The science of How to Tame a Fox examines basic Darwinian artificial selection, told through the audacious transformation of feral fur foxes into loving house pets through selective breeding. The particular fascination of the story, however, comes from its characters, history, and setting and from the layers of scientific understanding of the experiment. The work started in 1950s Russia, when the cosmopolitan and charismatic Dmitri Belyaev, a geneticist working for the Russian fur industry, partnered with Lyudmila Trut to model the thousand-year process of canid domestication in a few generations. Belyaev sought to “basically turn a fox into a dog-like animal, [so that] he might solve the long-standing riddle of how domestication comes about. Perhaps he would even discover important insights about human evolution.” Over the next several decades, Belyaev, Trut, and their team took foxes that were so fearful and aggressive that keepers had to approach the cages wearing protective two-inch-thick gloves and carefully bred them to be lovable, loyal domestic companions.

Trofim Lysenko, the Stalin-appointed director of the Soviet Union's Academy of Agricultural Sciences, conducted a “vehement crusade against genetics research,” and scientists who displeased him were sent to prison camps, forced to resign, or even killed. It was in this setting that Beluaev set out to solve the “great outstanding mystery of domestication,” and the subsequent work unfolds in the context of the political and scientific upheavals of the mid-20th century. Particularly fascinating is how these researchers' understanding developed within the context of increasing recognition of ethology as a “real” science through the works of E./O. Wilson, Jane Goodall, and others.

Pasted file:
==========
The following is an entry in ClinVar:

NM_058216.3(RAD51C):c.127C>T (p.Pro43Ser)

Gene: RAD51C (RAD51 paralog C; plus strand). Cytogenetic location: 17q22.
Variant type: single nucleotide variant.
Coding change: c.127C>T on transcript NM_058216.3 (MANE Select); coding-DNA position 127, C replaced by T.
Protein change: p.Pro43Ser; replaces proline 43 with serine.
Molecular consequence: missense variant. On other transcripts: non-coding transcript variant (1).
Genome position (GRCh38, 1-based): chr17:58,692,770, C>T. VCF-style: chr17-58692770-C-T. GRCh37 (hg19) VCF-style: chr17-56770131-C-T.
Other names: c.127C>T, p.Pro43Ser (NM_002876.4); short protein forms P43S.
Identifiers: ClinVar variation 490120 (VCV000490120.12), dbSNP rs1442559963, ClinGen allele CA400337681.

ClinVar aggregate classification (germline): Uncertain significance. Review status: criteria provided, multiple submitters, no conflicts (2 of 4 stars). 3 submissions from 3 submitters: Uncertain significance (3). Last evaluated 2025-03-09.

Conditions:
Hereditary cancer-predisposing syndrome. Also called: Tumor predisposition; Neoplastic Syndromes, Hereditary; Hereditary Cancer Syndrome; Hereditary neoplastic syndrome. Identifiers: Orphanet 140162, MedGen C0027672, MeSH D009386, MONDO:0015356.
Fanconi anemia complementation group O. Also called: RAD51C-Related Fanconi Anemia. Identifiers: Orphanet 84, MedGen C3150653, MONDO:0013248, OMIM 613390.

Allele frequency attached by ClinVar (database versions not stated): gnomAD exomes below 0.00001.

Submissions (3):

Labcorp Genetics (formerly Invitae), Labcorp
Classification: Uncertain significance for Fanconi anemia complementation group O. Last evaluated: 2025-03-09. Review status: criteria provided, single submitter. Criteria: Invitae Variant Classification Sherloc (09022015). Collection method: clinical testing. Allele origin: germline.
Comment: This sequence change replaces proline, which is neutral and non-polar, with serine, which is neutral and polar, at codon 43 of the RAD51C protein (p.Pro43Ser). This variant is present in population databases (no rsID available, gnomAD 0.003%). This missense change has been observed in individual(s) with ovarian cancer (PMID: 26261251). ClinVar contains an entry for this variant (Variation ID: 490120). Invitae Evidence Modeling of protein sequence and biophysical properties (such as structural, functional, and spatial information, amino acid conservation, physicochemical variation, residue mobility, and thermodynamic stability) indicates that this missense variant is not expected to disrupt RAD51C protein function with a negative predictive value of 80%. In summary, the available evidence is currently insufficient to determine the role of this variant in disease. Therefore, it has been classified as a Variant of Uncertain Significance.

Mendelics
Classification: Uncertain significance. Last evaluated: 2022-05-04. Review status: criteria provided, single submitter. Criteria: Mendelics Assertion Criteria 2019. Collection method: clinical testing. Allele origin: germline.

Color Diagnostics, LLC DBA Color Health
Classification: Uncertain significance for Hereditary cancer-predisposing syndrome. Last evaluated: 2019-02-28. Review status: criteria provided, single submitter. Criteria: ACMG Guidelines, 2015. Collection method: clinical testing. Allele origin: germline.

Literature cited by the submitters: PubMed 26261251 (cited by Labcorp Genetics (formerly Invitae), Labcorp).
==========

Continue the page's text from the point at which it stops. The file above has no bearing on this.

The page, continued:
The many aspects of physiology discussed in this retelling of the project are intriguing, as are the ingenious experimental designs carried out by Belyaev and Trut, in sometimes astonishingly primitive conditions on breeding farms in remote Siberia. The authors discuss the selective breeding experiments in the light of genetics, animal behaviors such as imprinting and play, behavior, the physiology of breeding, and even human evolution. Among the most fascinating experiments investigated the source of fox pups' increasing tameness—genetic determination or learning through the mother's behavior? Belyaev and Trut addressed this question through “cross-fostering,” in which eight-day-old embryos from tame mothers were implanted in aggressive mothers to be whelped and raised, and vice versa. The results were powerful: tame offspring of aggressive foster mothers interacted positively with humans, even when their foster mothers punished them for their behavior. The researchers were even able to compare the behavior of tame and wild pups in the same litter, identifying the tame pups through their characteristic coloration.

How to Tame a Fox provides a fascinating glimpse of the ambitious and long-term work of a team of scientists investigating, innovating, and persevering. The book has appeal for the independent reader, as well as great potential for use in the biology classroom. Each iteration of the experiment offers a glimpse of science in progress, with the potential for examples and discussion. Although its flow can seem scattered and long-winded at times, the book is well worth the read for the science, and scientific history, it presents.